So, I entreat you, be thankful everyday for Keiji Yamagishi, and Tecmo’s Ninja Gaiden. Without them, your idea of video games might have been irrevocably skewed. It’s difficult, I know, but imagine games today being as bare bones and empty as the worst Atari 2600 shovel ware. Those lengthy stories, that character development, that cinematic touch, and of course the music all gone! Crisis averted.

Listen, I hear Yamagishi’s a real sucker for mail and stickers, and I think it’s time we all sent over some thank you cards, don’t you?

Essential Tracks: Information and Coercion/ Evading the Enemy/ Masked Devil / The Duel / Rugged Terrain / Seeking Truth / Unbreakable Determination / Nowhere to Run

Update: Keiji Yamagishi is part of the fantastic creative collective Brave Wave. He currently has a new record that can be found here. Spoiler: it’s incredible!


Listen: Good Weather

  1. Mr. Gimmick / Composer: Masashi Kageyama / Release Year: 1992

Composer Masashi Kageyama’s score for Sunsoft’s Mr. Gimmick is neither the product of a script, nor of action, nor of canned applause and least of all not something built from a predetermined and circumscribed path. The NES employs a rather hollow core for use in the creation of its music, a stingy meridian that utilizes a pitiful gratuity of sound samples and carries even fewer channels with which to screen its broadcast.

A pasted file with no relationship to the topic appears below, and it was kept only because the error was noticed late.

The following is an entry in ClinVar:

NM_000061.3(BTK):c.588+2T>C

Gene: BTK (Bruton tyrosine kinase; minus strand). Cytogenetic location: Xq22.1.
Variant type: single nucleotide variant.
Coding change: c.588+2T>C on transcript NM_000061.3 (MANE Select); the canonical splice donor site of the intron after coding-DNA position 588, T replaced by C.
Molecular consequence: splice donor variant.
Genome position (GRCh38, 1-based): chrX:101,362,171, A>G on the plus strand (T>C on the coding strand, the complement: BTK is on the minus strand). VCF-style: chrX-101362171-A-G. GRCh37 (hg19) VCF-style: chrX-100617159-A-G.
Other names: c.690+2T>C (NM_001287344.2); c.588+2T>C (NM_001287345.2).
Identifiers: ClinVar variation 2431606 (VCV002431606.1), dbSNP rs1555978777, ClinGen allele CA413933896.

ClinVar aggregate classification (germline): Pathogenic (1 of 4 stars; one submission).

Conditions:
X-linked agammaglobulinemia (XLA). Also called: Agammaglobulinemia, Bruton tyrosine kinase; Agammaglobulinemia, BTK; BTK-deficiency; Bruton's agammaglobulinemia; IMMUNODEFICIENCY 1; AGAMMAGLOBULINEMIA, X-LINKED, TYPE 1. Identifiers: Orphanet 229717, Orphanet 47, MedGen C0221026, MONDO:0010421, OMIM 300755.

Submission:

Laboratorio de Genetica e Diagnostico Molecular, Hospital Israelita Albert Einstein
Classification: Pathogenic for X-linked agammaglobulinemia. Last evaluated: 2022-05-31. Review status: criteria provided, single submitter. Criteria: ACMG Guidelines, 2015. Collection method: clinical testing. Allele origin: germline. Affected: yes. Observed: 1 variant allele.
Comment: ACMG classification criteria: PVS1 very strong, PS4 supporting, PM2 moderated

Its design, seemingly in perpetuity, is partially responsible for muddling every composition ever written for it. That is, of course, with the exception of one: Mr. Gimmick. (Gimmick in Japan)


Listen: Happy Birthday

 Writing for the NES requires constant adaptation, as the movement from organic strings to sound type to numbered values removes a vast number of the elements that make it accessible to the public at large. Not everyone can understand nor decipher, nor appreciate your love for this music, and it is because, for better or worse, the fact is that many of its human elements have been stripped away.

When you think of these compositions, hear them playing, you’re most likely to envision machines, and not the people who actually wrote the songs. One’s personal enjoyment of 8-bit chiptunes is tied to a process of surrender and acceptance, and it is an invitation that few willingly grant passage.


Listen: Lion Heart

It’s with all of this in mind that I’d like you to forget for a moment the litany of restrictions I’ve just painstakingly described, because as I stated in the beginning, absolutely none of it applies to Masashi Kageyama’s Mr. Gimmick. Catharsis is not a term I’d assign to many of the forebears of this genre, but I do so without reservation. On top of that suspension, I’d like to add an indulgent, rather liberal heaping of praise when it concerns Kageyama’s 1992 score.